By Michael Goldstein
By Dennis Romero
By Sarah Fenske
By Matthew Mullins
By Patrick Range McDonald
By LA Weekly
By Dennis Romero
By Simone Wilson
Koenig, a slight and fastidious man, made it clear during a July visit to his sixth-floor office at police headquarters downtown that he sets his own agenda according to his own priorities. Asked the status of the investigative report, first announced by then-Chief Parks more than two years before, Koenig pointed to the inch-thick document and said, "It'll be done when it's done." Asked to preview its findings, Koenig said, "I don't know. I haven't read it."
And while the department pursued that inquiry at its own leisurely pace, outside investigators encountered downright hostility. Then-Chief Parks set the tone when, at the height of the civic turmoil surrounding Rampart, he rebuffed specific inquiries from the county district attorney, and declared that his staff would only cooperate with federal authorities.
Those federal investigations — by the FBI and by the Justice Department — netted jail time for confessed felons Perez and Durden, but nothing more. In fact, the decision by federal authorities to prosecute Perez helped stymie any further examination. "They shut him up," said Wigodsky. "If their intent was to get to the bottom of Rampart, their first and most forceful act was to make sure that no one got to the bottom of Rampart."
In a faxed response to written questions, the U.S. Attorney's Office insisted in July that "The Justice Department investigation is still open" and that the U.S. attorney "did not play any role" in shutting down other inquiries. Officials there "would consider" any new request that they share the Durden transcripts, but said, "Local authorities retained several avenues to compel Perez" to serve as a witness had they so desired.
FAILURE TO DETERMINE JUST WHAT HAPpened at Rampart helped to mute a scandal which, at the outset, threatened to shake the LAPD to its foundations. Unlike the videotaped beating of Rodney King, which galvanized public and official opinion in a broad-based mandate for fundamental reform, reaction to Rampart became little more than a Rorschach test of pre-existing attitudes toward the police.
To Ramona Ripston, executive director of the Southern California chapter of the American Civil Liberties Union, "Rampart was much larger than Perez and his partner. I always knew that the police department appeared more brutal than it should have been, and Rampart showed us that brutality and corruption."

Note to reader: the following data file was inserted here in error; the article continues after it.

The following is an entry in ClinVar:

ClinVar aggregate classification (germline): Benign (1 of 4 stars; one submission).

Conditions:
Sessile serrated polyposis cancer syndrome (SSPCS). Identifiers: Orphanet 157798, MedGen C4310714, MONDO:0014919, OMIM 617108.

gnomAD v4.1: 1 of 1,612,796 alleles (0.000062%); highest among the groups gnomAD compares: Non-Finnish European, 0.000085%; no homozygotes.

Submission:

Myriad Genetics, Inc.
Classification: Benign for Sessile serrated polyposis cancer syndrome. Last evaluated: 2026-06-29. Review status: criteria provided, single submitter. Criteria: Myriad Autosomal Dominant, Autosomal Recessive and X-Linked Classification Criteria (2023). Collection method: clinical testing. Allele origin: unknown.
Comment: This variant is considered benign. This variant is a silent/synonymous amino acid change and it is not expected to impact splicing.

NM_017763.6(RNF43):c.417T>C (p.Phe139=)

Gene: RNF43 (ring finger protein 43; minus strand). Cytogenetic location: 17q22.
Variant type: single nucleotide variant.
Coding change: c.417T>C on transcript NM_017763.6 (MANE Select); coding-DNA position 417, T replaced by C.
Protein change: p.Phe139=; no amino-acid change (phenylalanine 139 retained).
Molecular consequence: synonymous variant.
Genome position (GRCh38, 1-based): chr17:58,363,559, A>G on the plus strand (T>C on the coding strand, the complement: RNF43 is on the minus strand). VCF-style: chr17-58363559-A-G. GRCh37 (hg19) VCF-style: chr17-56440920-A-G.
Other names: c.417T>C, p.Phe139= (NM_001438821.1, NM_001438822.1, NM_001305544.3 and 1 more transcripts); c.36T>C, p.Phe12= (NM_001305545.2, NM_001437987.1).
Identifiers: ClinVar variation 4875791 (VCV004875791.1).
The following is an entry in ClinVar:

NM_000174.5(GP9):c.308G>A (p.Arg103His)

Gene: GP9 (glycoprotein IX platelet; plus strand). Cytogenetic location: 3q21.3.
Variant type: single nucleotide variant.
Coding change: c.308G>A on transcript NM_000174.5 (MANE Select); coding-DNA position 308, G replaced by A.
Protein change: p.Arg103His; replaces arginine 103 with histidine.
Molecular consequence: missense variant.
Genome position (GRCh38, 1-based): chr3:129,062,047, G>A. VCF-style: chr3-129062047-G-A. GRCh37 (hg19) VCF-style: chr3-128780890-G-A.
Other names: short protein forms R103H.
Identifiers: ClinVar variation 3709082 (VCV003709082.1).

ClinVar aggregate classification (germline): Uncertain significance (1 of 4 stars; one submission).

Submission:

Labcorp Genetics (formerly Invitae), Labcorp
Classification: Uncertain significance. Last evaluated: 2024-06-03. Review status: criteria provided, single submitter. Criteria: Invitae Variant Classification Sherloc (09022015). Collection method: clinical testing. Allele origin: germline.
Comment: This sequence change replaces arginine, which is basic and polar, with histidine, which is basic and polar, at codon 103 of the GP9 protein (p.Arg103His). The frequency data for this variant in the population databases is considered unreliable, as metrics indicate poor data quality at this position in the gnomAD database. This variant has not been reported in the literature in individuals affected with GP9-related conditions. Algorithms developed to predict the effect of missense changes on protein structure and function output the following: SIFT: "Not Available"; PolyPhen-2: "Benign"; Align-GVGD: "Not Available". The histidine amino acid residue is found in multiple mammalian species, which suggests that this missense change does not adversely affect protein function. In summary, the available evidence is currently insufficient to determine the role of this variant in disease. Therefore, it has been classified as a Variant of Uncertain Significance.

But for Bill Seki, a former district attorney who now represents Perez partner Nino Durden and indicted Rampart officer Ethan Cohan, "The Rampart scandal was completely overblown," and driven by "politics and media exposure."
The most serious crimes Perez brought to light were the ones to which he confessed, including shooting an unarmed gang member, planting a gun on him and charging him with assault, and stealing several kilos of cocaine from department evidence lockers. But Perez also accused scores of his fellow officers of unprovoked beatings, of planting evidence, and of arresting gang members without cause and making false testimony to send them to prison. Seki dismissed those allegations as a smoke screen, concocted by Perez to distract investigators from other misconduct — possibly by fellow black officers working at Death Row Records, as some writers have speculated. "What he fed them was a crock," Seki said of Perez. But Perez found an avid audience in the media and the city's ready contingent of police critics. "Corruption by police officers is a huge bandwagon that can pull any politician along," Seki said.
Similar differences in perspective are reflected at the Los Angeles Police Commission, the civilian body that oversees the department. "I don't know if we'll ever know what happened at Rampart," said commissioner Silvia Saucedo, a lawyer raised by immigrant parents in the heart of the Rampart division. "But I do know that what was going on there was wrong."
Commission president Rick Caruso, a prominent real estate developer, was more conclusive. "I don't think it was a broad, systemic problem," Caruso said. "I think it was a problem of a few bad officers that were involved in a scandal down there."
IF THERE'S DIVISION OVER THE SCOPE and the severity of the problems at the Rampart division, there's a surprising degree of consensus over how to respond. Reform at the LAPD is moving forward through the offices of the Police Commission, the Inspector General's Office, the monitor approved by a federal judge to oversee the department, and the department itself.
By and large, those reforms boil down to "audits" — management surveys of procedures and paperwork, and reviews of those audits by the inspector general and the monitor. "You have to look at the trends and the blips on the radar screen," inspector general Eglash said. "That's one of the lessons of Rampart."
Of course, audits and surveys bypass the ugly business of investigating and prosecuting criminal cases against individual officers. It was beleaguered former D.A. Gil Garcetti who said that criminal convictions and state prison terms were the only way to change the practices of corrupt police officers, but Garcetti was bounced by voters in 2000.
The focus on process stems largely from inside the department itself. Summarizing the findings of his Board of Inquiry in March 2000, then-Chief Bernard Parks warned that "mediocrity is flourishing" department-wide and said, "Our failure to carefully review reports . . . our failure to provide effective oversight and auditing created the opportunity for this cancer to grow."
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